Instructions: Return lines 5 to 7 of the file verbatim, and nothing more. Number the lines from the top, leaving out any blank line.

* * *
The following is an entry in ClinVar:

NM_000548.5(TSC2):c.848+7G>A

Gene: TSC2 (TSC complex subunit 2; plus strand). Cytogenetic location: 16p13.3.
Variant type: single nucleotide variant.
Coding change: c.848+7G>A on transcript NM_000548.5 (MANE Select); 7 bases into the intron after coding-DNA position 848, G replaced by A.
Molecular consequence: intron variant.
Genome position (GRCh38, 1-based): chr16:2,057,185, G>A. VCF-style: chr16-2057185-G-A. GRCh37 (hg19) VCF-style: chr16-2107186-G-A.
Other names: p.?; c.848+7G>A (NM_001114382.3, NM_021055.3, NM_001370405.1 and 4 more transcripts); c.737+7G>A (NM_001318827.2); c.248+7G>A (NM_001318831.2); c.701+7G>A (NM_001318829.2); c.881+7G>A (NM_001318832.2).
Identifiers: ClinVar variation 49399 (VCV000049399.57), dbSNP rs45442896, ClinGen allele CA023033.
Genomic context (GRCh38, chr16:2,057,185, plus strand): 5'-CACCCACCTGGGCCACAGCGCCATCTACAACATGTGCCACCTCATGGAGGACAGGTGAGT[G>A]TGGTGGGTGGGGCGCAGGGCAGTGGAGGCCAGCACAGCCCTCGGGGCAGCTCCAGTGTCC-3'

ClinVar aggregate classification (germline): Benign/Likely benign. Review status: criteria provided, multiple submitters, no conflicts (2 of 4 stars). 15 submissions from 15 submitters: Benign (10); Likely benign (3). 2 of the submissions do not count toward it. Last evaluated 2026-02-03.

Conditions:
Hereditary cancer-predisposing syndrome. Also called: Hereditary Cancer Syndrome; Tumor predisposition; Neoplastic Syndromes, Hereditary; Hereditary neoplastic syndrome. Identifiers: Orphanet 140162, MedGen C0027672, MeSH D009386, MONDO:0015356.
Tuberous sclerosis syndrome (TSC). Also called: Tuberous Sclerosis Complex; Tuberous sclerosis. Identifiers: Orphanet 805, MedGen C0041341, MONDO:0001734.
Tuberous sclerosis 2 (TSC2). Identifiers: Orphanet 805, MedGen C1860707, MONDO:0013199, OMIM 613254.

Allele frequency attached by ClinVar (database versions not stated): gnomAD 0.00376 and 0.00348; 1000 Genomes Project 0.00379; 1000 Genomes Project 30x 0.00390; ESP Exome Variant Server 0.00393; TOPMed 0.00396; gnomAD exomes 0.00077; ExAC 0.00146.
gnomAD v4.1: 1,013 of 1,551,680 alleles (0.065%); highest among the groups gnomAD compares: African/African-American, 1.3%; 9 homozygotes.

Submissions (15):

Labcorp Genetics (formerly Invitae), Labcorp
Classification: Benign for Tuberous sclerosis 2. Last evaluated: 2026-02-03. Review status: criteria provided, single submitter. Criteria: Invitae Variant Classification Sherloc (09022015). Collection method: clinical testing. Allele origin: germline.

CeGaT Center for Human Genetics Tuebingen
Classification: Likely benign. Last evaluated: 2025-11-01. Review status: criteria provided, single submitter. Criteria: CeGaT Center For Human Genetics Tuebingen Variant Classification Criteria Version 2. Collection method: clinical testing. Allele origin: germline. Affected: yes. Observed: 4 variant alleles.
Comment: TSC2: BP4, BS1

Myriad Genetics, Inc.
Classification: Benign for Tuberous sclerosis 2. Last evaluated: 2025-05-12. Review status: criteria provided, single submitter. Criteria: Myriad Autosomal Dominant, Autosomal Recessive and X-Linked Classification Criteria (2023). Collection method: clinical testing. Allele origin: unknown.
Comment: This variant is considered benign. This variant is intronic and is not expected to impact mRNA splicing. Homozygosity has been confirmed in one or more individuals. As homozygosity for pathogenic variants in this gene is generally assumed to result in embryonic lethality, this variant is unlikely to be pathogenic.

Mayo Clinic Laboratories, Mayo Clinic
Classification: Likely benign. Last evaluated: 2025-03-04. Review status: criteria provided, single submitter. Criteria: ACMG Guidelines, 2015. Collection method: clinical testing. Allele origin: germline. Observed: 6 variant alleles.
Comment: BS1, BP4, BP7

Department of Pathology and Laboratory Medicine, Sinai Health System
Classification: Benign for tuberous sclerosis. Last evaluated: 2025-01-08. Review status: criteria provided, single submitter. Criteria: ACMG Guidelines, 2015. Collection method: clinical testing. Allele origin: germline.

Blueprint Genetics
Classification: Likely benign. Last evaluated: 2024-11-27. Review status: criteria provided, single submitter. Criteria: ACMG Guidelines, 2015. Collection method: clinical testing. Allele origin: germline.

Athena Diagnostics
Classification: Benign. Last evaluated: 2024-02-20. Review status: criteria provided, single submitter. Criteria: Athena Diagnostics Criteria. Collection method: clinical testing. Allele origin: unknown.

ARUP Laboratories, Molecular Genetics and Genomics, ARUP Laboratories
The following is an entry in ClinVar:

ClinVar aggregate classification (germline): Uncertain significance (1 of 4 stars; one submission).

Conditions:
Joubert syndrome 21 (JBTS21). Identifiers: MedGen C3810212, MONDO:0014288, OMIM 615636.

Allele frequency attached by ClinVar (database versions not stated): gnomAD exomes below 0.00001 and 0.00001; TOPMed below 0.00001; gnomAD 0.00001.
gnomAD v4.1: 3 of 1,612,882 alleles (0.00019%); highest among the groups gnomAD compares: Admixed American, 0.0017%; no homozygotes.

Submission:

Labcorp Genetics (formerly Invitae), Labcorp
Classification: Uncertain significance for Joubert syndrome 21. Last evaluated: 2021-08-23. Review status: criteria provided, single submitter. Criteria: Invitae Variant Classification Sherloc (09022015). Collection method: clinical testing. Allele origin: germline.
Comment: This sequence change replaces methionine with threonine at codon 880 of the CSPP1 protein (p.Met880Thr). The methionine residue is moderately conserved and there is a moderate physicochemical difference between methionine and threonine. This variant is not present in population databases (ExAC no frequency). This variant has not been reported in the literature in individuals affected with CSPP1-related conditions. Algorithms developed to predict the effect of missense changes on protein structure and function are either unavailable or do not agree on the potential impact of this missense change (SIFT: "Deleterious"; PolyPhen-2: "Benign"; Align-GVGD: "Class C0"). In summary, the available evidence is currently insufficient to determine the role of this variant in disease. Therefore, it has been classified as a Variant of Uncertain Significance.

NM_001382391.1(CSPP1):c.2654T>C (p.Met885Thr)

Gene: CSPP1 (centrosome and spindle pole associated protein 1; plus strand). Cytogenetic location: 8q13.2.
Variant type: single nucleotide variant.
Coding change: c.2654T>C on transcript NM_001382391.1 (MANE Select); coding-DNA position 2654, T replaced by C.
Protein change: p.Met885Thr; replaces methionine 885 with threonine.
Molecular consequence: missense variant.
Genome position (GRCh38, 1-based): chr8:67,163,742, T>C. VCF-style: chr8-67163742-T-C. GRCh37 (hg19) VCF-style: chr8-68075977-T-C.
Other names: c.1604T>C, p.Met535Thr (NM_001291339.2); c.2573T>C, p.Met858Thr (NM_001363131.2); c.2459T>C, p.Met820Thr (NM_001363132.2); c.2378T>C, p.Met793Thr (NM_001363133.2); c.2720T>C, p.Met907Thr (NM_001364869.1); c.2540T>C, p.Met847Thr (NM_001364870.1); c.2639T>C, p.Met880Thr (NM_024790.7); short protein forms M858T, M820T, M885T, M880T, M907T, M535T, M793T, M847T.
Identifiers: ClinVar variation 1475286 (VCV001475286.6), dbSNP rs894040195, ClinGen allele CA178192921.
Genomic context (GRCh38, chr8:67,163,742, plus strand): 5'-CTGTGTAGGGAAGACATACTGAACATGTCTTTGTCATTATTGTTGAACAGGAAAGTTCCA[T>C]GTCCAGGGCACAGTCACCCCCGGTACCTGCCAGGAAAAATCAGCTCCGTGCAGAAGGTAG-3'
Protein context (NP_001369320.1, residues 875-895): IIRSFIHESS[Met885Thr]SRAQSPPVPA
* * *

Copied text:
Coding change: c.848+7G>A on transcript NM_000548.5 (MANE Select); 7 bases into the intron after coding-DNA position 848, G replaced by A.
Molecular consequence: intron variant.
Genome position (GRCh38, 1-based): chr16:2,057,185, G>A. VCF-style: chr16-2057185-G-A. GRCh37 (hg19) VCF-style: chr16-2107186-G-A.